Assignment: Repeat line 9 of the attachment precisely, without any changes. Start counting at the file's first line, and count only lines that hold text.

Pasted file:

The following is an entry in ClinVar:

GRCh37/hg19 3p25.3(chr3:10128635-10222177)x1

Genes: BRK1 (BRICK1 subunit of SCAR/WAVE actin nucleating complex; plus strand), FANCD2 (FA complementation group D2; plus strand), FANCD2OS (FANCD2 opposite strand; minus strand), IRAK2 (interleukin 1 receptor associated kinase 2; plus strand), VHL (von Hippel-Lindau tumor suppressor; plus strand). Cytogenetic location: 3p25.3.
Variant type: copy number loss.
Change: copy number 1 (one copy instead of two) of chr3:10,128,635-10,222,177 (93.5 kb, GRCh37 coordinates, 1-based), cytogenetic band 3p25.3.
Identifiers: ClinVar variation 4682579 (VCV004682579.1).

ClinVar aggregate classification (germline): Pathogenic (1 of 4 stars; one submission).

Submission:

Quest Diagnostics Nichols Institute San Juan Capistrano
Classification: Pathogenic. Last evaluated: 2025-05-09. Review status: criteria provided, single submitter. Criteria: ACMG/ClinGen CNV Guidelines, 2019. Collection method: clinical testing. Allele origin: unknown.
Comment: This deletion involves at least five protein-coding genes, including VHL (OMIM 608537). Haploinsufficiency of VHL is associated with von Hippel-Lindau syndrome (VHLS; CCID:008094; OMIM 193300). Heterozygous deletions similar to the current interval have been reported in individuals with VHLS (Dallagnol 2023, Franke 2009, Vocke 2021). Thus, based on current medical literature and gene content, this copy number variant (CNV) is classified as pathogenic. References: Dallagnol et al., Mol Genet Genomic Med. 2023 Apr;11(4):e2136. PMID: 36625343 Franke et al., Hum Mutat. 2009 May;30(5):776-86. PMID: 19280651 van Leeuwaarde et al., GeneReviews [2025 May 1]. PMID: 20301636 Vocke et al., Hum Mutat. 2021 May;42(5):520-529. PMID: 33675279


Quest Diagnostics Nichols Institute San Juan Capistrano